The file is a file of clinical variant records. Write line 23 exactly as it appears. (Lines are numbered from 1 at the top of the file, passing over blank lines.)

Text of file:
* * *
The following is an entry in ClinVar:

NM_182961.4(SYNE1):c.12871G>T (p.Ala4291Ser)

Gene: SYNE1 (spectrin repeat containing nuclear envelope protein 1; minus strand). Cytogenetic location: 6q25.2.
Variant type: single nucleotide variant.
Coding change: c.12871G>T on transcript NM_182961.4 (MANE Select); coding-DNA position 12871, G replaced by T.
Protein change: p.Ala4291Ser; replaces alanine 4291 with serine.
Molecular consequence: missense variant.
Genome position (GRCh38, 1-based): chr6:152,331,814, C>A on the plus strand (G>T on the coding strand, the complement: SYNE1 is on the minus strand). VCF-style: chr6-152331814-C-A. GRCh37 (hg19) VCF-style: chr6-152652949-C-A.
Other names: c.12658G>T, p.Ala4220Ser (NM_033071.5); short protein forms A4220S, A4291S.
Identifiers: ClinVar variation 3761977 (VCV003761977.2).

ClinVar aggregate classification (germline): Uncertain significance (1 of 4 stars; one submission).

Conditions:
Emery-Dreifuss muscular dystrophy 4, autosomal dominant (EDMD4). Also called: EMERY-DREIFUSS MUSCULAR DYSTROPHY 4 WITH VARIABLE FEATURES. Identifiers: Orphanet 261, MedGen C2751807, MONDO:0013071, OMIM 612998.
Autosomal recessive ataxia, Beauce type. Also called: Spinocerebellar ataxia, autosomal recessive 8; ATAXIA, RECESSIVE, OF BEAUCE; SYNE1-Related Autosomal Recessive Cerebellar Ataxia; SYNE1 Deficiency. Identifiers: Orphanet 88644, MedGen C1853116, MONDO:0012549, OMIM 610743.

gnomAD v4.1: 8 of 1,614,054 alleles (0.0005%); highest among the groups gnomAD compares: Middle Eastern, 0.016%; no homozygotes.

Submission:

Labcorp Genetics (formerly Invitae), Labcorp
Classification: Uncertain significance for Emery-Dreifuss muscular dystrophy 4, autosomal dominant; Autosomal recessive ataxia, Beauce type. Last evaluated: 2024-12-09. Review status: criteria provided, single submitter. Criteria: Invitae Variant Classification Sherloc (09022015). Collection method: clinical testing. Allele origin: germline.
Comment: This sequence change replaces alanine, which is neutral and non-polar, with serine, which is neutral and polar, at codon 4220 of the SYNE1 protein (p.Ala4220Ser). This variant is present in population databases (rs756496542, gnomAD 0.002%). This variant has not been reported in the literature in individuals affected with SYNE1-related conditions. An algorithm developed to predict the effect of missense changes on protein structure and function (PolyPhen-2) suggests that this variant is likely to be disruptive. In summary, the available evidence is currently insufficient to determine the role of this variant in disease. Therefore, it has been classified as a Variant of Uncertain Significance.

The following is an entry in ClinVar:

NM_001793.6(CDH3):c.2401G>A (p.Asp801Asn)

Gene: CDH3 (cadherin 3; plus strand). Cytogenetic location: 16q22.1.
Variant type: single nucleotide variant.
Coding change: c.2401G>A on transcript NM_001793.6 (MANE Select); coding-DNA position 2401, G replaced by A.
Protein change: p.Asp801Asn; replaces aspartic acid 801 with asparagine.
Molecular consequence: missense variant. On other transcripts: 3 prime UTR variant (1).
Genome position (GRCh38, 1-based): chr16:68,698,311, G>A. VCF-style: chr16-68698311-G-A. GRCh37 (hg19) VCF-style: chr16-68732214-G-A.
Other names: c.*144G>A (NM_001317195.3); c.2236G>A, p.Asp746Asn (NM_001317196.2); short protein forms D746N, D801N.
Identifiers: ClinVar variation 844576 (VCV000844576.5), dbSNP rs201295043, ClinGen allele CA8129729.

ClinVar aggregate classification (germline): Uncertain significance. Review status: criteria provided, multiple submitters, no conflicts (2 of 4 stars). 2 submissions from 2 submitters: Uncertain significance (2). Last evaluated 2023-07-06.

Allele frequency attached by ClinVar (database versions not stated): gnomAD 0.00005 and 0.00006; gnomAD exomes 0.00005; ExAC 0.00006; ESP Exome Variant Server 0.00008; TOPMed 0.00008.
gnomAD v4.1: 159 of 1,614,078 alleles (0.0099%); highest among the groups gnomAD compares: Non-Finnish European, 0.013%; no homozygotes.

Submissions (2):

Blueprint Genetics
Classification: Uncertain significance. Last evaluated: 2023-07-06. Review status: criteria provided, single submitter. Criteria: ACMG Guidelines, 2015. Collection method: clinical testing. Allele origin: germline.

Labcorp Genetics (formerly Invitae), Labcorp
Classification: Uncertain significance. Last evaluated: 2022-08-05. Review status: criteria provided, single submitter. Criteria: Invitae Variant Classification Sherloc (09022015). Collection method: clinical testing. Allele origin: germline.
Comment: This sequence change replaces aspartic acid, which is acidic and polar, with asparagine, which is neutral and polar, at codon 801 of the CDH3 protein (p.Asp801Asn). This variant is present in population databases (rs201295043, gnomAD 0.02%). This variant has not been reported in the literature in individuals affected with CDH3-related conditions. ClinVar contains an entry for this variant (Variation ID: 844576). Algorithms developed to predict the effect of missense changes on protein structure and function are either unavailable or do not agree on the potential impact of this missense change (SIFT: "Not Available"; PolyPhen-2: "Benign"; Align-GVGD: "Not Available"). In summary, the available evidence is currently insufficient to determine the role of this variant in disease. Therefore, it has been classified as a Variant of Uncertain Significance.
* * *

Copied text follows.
Variant type: single nucleotide variant.